An anonymous reader writes "Activision, after acquiring Vivendi, became the new copyright holder of the classic King's Quest series of adventure game. They have now issued a cease and desist order to a team which has worked for eight years on a fan-made project initially dubbed a sequel to the last official installment, King's Quest 8. This stands against the fact that Vivendi granted a non-commercial license to the team, subject to Vivendi's approval of the game after submission. After the acquisition, key team members had indicated on the game's forums (now stripped of their original content by order of Activision) that Activision had given the indication that it intended to keep its current fan-game licenses, but was not interested in issuing new ones."

Failed Games That Damaged Or Killed Their Companies 397

An anonymous reader writes "Develop has an excellent piece up profiling a bunch of average to awful titles that flopped so hard they harmed or sunk their studio or publisher. The list includes Haze, Enter The Matrix, Hellgate: London, Daikatana, Tabula Rasa, and — of course — Duke Nukem Forever. 'Daikatana was finally released in June 2000, over two and a half years late. Gamers weren't convinced the wait was worth it. A buggy game with sidekicks (touted as an innovation) who more often caused you hindrance than helped ... achieved an average rating of 53. By this time, Eidos is believed to have invested over $25 million in the studio. And they called it a day. Eidos closed the Dallas Ion Storm office in 2001.'"

Living In Tokyo's Capsule Hotels 269

afabbro writes "Capsule Hotel Shinjuku 510 once offered a night’s refuge to salarymen who had missed the last train home. Now with Japan enduring its worst recession since World War II, it is becoming an affordable option for people with nowhere else to go. The Hotel 510’s capsules are only 6 1/2 feet long by 5 feet wide. Guests must keep possessions, like shirts and shaving cream, in lockers outside of the capsules. Atsushi Nakanishi, jobless since Christmas says, 'It’s just a place to crawl into and sleep. You get used to it.'”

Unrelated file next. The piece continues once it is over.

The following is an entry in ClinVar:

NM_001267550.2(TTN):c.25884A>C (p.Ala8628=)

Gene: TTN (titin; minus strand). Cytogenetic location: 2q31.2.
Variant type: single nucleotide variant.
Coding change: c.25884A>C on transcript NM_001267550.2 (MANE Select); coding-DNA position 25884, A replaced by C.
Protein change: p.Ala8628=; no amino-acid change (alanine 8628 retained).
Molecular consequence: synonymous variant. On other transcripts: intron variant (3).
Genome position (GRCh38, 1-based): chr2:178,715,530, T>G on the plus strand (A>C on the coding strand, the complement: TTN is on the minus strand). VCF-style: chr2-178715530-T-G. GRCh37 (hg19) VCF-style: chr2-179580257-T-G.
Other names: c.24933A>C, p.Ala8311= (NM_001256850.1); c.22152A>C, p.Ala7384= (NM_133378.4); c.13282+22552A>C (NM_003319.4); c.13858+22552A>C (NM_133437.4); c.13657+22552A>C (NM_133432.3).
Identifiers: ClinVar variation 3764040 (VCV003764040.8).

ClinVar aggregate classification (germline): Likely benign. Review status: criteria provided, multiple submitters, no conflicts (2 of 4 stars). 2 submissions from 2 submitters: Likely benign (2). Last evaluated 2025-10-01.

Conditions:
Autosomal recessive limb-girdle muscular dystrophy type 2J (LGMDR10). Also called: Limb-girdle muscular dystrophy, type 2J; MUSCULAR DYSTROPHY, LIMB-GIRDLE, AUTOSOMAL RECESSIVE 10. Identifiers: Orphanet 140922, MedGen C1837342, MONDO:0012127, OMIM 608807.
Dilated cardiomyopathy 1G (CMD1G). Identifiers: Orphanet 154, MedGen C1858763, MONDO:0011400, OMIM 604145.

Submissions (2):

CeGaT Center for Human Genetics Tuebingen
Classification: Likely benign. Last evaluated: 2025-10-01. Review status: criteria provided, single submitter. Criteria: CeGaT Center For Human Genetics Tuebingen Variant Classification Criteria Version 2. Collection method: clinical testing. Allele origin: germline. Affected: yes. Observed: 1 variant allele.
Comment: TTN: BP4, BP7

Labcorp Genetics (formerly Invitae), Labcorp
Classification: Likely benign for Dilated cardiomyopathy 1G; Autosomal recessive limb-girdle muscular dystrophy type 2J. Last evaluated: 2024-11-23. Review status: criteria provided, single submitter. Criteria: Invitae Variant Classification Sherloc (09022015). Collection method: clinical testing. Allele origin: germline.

Comment Re:A true innovator (Score 2, Insightful) 227

Actually, maybe we're already well into the world of the next sonic revolutionary: Andy Hildebrand, inventor of Auto-Tune. Although I'm not sure I'm ready for a world where the "Auto-Tune effect" is as popular as the twang of a Les Paul guitar.

Too late, it's all over everything. I spent a fair amount of time in recording studios, and used Auto-Tune from it's first release onward. It has a very distinctive sound, even when used subtly. Trust me when I say the overwhelming majority of recordings made nowadays use it to one extent or another - enough that you can hear it. And I'm not talking about just the obvious cases. At least in modern music, it is more pervasive than the "rock guitar" sound.

Comment Re:Be firm.. (Score 1) 902

All really good advice.

It is easy to be angry at near-nameless, near-faceless entities who understand the mumbo-jumbo of computers and electronics... who do "things" that make "other things" not work, or who seem to take 1 second to actually fix a problem that has been going on for a week. Whether all that is *true* or not is immaterial. Perception is reality.

When your co-workers see you as a part of the company, the team, and a friendly person, their attitude will change. It's just harder to assume the worst about someone you're friendly with and know, unless they prove useless. Since you're self-described as doing a good job, this shouldn't be the case.

Comment Indeed (Score 1) 519

Much to my co-workers' dismay, I have a Model M. To be specific, I have *3* of them (one at work, one at home, one spare). My home one is a rare black one.

I love the clicky, tactile feel. I, too, learned to type on an electric-but-old (IBM Selectric) typewriter, which may have something to do with it.

The downside is that my co-workers can definitely tell when I'm *not* working...

Using X-ray Radiography To Reveal Ancient Insects 67

1shooter writes "Researchers in France are using a synchrotron as a giant X-ray machine to peer into the insides of opaque amber to reveal insects dating from the age of dinosaurs. 'The European Synchrotron Radiation Facility in Grenoble, France, produces an intense, high-energy light that can pierce just about any material, revealing its inner structure... From more than 600 blocks, they have identified nearly 360 fossil animals: wasps, flies, ants, spiders.' The process reveals detailed 3D images that can be used to make near-perfect enlarged scale models of the bugs using a 'plastic printer.'"